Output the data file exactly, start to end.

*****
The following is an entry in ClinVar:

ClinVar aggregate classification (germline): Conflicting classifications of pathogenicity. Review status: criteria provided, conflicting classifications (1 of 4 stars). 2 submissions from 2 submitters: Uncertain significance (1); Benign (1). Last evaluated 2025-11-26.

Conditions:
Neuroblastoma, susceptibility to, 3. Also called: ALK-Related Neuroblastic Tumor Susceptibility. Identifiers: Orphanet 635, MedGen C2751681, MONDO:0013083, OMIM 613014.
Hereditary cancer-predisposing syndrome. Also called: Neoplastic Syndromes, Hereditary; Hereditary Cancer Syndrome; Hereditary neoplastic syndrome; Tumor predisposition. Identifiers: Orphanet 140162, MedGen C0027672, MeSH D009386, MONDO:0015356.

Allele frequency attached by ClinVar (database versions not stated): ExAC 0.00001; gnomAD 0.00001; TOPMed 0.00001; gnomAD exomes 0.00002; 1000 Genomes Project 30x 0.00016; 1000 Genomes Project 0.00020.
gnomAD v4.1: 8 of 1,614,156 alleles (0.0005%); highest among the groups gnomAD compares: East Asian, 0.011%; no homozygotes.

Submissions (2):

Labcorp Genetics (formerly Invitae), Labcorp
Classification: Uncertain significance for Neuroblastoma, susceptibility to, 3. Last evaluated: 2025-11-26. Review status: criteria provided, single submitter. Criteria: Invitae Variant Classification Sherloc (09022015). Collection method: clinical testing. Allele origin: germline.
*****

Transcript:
The following is an entry in ClinVar:

ClinVar aggregate classification (germline): Conflicting classifications of pathogenicity. Review status: criteria provided, conflicting classifications (1 of 4 stars). 2 submissions from 2 submitters: Uncertain significance (1); Benign (1). Last evaluated 2025-11-26.

Conditions:
Neuroblastoma, susceptibility to, 3. Also called: ALK-Related Neuroblastic Tumor Susceptibility. Identifiers: Orphanet 635, MedGen C2751681, MONDO:0013083, OMIM 613014.
Hereditary cancer-predisposing syndrome. Also called: Neoplastic Syndromes, Hereditary; Hereditary Cancer Syndrome; Hereditary neoplastic syndrome; Tumor predisposition. Identifiers: Orphanet 140162, MedGen C0027672, MeSH D009386, MONDO:0015356.

Allele frequency attached by ClinVar (database versions not stated): ExAC 0.00001; gnomAD 0.00001; TOPMed 0.00001; gnomAD exomes 0.00002; 1000 Genomes Project 30x 0.00016; 1000 Genomes Project 0.00020.
gnomAD v4.1: 8 of 1,614,156 alleles (0.0005%); highest among the groups gnomAD compares: East Asian, 0.011%; no homozygotes.

Submissions (2):

Labcorp Genetics (formerly Invitae), Labcorp
Classification: Uncertain significance for Neuroblastoma, susceptibility to, 3. Last evaluated: 2025-11-26. Review status: criteria provided, single submitter. Criteria: Invitae Variant Classification Sherloc (09022015). Collection method: clinical testing. Allele origin: germline.